Correct me if I'm wrong but isn't one of the great things about Monopoly that it teaches math skills and money handling? We play Monopoly - the original edition, sans french fry token - and the kids love it! Frogurt learned some incredible math skills from playing this. He knows how to make change, for example.

I think that we as a society have a tendency to change things that don't need to be changed. The toy industry has become more about seizing another opportunity to sell a licensed character or indirectly advertise to children when it should be about skill-building. Children learn through play - they learn how to win gracefully, lose gracefully, problem-solve, take turns, math skills (even rolling dice teaches them how to add in their head) and so much more. They don't need Dora splashed on the box to do it!

The saying is "Don't judge a book by it's cover" but packaging - not just toys but everything - is a huge industry. Packaging and image can make or break a product. How sad. What happened to what was inside the package? Isn't that what counts? Why do we always need to reinvent? Salad dressing is salad dressing, whether the bottle is round or a more trendy shape.

I guess what I am suggesting is to look past the glitz and glimmer this year. We are being more cautious with our spending so all the more reason to dig beyond the logo. Our children will follow our lead. So find a classic board game, pull it out & see if they notice that there's no debit machine. I think they will be thrilled just to spend time as a family. And they just might learn something while they're at it!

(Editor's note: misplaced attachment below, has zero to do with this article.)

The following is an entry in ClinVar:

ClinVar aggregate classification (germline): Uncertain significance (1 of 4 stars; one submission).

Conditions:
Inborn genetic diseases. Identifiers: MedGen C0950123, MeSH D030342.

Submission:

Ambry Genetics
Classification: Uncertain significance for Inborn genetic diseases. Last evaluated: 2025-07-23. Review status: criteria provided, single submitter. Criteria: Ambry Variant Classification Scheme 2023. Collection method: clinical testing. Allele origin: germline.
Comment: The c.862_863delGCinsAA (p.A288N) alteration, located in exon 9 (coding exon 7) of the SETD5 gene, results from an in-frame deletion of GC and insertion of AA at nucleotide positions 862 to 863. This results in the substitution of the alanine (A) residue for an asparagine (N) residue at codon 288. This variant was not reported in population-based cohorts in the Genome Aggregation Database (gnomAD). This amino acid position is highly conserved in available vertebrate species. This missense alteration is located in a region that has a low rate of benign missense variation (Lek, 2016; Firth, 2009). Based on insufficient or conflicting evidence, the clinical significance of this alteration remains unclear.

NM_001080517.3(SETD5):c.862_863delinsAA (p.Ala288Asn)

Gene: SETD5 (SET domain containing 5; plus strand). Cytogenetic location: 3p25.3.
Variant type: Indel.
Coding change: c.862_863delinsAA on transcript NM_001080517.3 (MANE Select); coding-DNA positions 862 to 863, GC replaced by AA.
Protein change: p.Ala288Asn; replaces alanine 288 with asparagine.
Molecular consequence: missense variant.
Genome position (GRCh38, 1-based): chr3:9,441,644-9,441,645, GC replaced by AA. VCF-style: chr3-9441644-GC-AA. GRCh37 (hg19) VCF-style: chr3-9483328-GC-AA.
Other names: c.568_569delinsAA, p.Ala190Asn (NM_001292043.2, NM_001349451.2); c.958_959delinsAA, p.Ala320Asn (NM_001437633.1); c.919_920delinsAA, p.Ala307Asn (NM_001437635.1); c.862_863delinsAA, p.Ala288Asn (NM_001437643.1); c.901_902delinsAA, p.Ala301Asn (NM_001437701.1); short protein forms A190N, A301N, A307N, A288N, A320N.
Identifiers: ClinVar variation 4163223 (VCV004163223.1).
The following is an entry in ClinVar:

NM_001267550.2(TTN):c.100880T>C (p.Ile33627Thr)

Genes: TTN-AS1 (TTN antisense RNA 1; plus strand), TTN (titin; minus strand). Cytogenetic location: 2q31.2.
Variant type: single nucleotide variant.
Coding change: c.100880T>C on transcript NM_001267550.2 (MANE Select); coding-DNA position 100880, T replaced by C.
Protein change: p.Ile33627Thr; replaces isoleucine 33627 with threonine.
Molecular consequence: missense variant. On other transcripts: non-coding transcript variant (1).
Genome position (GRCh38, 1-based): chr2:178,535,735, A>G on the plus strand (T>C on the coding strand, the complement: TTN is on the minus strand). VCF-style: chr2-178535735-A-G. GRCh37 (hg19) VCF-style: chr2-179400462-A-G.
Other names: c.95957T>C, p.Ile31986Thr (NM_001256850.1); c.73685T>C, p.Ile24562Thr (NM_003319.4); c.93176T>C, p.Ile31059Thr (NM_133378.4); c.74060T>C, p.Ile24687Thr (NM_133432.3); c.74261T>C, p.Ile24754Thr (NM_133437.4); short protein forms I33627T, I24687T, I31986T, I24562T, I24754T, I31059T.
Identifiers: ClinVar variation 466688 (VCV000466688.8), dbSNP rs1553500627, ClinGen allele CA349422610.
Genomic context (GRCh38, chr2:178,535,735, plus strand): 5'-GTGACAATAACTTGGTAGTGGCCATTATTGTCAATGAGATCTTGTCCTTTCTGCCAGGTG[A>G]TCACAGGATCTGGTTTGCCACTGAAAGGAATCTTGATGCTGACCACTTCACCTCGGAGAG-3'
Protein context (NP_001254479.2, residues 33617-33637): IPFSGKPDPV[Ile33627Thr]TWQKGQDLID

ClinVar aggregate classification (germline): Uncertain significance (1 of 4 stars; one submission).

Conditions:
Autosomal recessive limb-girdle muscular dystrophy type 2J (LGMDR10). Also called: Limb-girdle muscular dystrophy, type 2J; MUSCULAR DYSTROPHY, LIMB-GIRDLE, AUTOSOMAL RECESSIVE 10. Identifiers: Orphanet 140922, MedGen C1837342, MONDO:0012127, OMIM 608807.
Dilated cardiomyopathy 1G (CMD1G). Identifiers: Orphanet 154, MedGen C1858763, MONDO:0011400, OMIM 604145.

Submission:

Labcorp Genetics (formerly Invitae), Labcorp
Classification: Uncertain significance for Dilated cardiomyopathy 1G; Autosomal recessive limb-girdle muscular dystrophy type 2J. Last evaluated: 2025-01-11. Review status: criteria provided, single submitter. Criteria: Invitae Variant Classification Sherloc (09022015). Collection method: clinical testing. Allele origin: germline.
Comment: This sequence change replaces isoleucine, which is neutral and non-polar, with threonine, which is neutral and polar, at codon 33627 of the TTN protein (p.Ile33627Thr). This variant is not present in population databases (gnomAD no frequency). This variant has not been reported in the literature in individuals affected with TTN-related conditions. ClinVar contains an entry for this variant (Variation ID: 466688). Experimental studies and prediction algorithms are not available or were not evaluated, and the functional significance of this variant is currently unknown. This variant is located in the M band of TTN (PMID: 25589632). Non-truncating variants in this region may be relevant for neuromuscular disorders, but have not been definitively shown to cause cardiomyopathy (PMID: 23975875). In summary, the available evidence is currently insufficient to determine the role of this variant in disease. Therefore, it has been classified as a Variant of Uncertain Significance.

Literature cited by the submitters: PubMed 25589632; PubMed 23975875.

Sunday, October 11, 2009

Writer's Block

It isn't that I forgot about my blog. It isn't that I didn't want to write. I have been looking at the page everyday. However, I have found myself at a loss for words lately.

I've been dealing with things since the summer - things that I just don't understand. Why does an 18-year old so full of potential have to have her life cut short? Why does an innocent 3-year old have to have her cancer return? I've been angry and confused and mad. Yes, mad.

I know that a blog can be a place to work these things out but I just couldn't. Then I realized that no matter how much I tried, there would never be an answer that would satisfy. I would never know why these things happen. I can ask "Why, God?" every day but there won't be anything that will make me truly understand. Not in this life, anyways.

I started reading The Last Lecture. My husband bought this book for me months ago and the only reason I chose the other morning to start reading it was because I couldn't find the other book I was reading (it was buried in a pile of papers). Here is a man that had every right to be mad and question and give up. But he didn't. He chose to squeeze every drop of living out of what he had been given. It is a wonderful poignant discourse - if you haven't read it yet, go get it and read it!